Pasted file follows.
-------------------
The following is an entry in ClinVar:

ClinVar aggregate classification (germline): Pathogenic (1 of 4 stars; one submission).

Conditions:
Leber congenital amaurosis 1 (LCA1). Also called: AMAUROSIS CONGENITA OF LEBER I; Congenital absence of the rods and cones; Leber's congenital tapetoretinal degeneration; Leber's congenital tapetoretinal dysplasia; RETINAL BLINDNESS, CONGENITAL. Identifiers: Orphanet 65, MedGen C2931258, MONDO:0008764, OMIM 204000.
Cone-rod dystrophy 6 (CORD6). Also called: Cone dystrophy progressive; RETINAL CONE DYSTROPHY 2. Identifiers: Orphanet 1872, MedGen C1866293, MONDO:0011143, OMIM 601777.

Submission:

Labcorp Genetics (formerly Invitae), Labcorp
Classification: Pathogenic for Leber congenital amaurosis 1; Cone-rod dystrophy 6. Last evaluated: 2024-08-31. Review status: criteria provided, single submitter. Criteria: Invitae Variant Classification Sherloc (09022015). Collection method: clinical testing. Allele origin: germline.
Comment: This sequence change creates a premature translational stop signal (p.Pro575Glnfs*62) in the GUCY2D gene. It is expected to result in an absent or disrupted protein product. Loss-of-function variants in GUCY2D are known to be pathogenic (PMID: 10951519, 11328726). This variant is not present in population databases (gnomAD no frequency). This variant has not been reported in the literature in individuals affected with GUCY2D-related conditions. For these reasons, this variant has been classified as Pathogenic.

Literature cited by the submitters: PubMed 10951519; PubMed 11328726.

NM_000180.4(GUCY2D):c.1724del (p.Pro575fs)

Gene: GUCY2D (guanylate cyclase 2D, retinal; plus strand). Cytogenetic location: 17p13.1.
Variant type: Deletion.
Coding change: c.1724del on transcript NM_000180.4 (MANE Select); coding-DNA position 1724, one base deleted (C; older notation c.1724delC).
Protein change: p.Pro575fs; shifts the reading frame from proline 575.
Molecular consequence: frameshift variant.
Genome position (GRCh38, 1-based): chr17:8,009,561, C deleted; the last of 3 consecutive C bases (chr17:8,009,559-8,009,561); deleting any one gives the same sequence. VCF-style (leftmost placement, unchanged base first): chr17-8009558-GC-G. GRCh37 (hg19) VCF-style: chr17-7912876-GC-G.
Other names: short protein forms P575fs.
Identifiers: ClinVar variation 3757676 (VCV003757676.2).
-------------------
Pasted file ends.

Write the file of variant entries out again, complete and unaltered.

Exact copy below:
The following is an entry in ClinVar:

ClinVar aggregate classification (germline): Pathogenic (1 of 4 stars; one submission).

Conditions:
Leber congenital amaurosis 1 (LCA1). Also called: AMAUROSIS CONGENITA OF LEBER I; Congenital absence of the rods and cones; Leber's congenital tapetoretinal degeneration; Leber's congenital tapetoretinal dysplasia; RETINAL BLINDNESS, CONGENITAL. Identifiers: Orphanet 65, MedGen C2931258, MONDO:0008764, OMIM 204000.
Cone-rod dystrophy 6 (CORD6). Also called: Cone dystrophy progressive; RETINAL CONE DYSTROPHY 2. Identifiers: Orphanet 1872, MedGen C1866293, MONDO:0011143, OMIM 601777.

Submission:

Labcorp Genetics (formerly Invitae), Labcorp
Classification: Pathogenic for Leber congenital amaurosis 1; Cone-rod dystrophy 6. Last evaluated: 2024-08-31. Review status: criteria provided, single submitter. Criteria: Invitae Variant Classification Sherloc (09022015). Collection method: clinical testing. Allele origin: germline.
Comment: This sequence change creates a premature translational stop signal (p.Pro575Glnfs*62) in the GUCY2D gene. It is expected to result in an absent or disrupted protein product. Loss-of-function variants in GUCY2D are known to be pathogenic (PMID: 10951519, 11328726). This variant is not present in population databases (gnomAD no frequency). This variant has not been reported in the literature in individuals affected with GUCY2D-related conditions. For these reasons, this variant has been classified as Pathogenic.

Literature cited by the submitters: PubMed 10951519; PubMed 11328726.

NM_000180.4(GUCY2D):c.1724del (p.Pro575fs)

Gene: GUCY2D (guanylate cyclase 2D, retinal; plus strand). Cytogenetic location: 17p13.1.
Variant type: Deletion.
Coding change: c.1724del on transcript NM_000180.4 (MANE Select); coding-DNA position 1724, one base deleted (C; older notation c.1724delC).
Protein change: p.Pro575fs; shifts the reading frame from proline 575.
Molecular consequence: frameshift variant.
Genome position (GRCh38, 1-based): chr17:8,009,561, C deleted; the last of 3 consecutive C bases (chr17:8,009,559-8,009,561); deleting any one gives the same sequence. VCF-style (leftmost placement, unchanged base first): chr17-8009558-GC-G. GRCh37 (hg19) VCF-style: chr17-7912876-GC-G.
Other names: short protein forms P575fs.
Identifiers: ClinVar variation 3757676 (VCV003757676.2).